Patti Smith Has Just Bought A Part Of Arthur Rimbaud’s Domain In Northern France
The American singer and performer Patti Smith worships French poets. On March 20th, she demonstrated once again her passion for poetry and specially for 19th poet Arthur Rimbaud. The heiress of the Beat Generation has just bought a house built on the ruins of a farm in which the French poet used to live in northern France.
Figure of symbolism and French literature, the poet is known to have frequented the small village of Roche, in the Ardennes, not far away from Charleville Mézières. At that time, Rimbaud and his sister inherited there a farm from their mother. It is in his mother’s family barn that Rimbaud wrote his major works such as “The Sleeper of the Valley” (1870), “The Drunk Boat” (1871) or “A Season in Hell” (1873). The original farm was bombed by the Germans during World War I. Today, there is nothing left from the family house, excepted a vestige of a wall located on the neighboring plot. Since then, another house was reconstructed on the same site, and became a place of pilgrimage for literature lovers. But the tiny house has been abandoned for a long time.
Patti Smith is from now on the new owner of this domain which was for sale since last September. If the news was made official last week, the deal has been decided on February 15th, 2017, during the venue of the singer for the GéNéRiQ festival in eastern France. For this itinerant festival, Patti Smith moreover gave a surprising concert in the futuristic white chapel built by Le Corbusier in Ronchamp, near Belfort.
As the godmother of the Rimbaud Museum in Charleville Mézières since 2011, she had recently asked Alain Tourneux, president of the Association of the Friends of Rimbaud, to inform her if the house of the poet would come on the real estate market. He told on a French newspaper :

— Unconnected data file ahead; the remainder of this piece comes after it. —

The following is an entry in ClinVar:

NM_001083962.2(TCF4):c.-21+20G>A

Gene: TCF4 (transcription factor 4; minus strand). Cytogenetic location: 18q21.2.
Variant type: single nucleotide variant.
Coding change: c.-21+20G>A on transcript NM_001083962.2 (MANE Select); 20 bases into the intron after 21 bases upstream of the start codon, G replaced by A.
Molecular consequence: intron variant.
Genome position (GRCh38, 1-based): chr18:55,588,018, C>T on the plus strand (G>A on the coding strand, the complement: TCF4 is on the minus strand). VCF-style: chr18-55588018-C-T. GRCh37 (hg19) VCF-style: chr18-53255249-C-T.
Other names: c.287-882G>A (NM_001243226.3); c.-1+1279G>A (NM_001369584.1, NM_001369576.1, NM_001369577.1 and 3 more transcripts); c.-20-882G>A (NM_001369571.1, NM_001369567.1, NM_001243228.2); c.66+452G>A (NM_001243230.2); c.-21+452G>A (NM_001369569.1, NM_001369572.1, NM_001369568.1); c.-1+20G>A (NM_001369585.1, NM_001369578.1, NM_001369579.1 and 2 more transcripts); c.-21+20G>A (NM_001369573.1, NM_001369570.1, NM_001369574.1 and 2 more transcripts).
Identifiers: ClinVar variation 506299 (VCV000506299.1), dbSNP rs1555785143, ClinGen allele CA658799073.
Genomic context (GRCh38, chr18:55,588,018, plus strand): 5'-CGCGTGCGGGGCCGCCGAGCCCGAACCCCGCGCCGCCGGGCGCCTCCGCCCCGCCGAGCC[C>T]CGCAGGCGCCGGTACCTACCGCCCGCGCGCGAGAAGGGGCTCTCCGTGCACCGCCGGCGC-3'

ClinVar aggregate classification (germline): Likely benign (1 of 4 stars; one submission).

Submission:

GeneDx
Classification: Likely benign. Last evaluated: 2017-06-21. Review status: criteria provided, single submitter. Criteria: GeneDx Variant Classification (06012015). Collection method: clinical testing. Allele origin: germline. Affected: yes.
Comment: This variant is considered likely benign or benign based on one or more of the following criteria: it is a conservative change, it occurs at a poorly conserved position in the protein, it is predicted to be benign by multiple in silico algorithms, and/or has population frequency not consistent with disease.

“Patti Smith had shown her interest for Roche since 2004, she took a lot of photos. I warned her that the house was for sale in October 2016.”
According to the former director of the Rimbaud Museum, the house offers no “particular character” except its location and its historical value. Rimbaud came back several times to Roche, specially in 1873 after having been hurt in Brussels by Verlaine, to finish the writing of “A Season in Hell” and in July, 1891, a few months before his death.
This purchase strengthens the already narrow links between the artist and Charleville Mézières, since a first pilgrimage in 1973. “I adopted him as my fellow countryman, my brother and even my secret lover”, she remembers in “Just Kids”, the book she wrote and published in 2010.
Patti Smith did not specify yet what she planned to do with this symbolic place. From now on, Rimbaud, or at least his ghost, is also his roommate.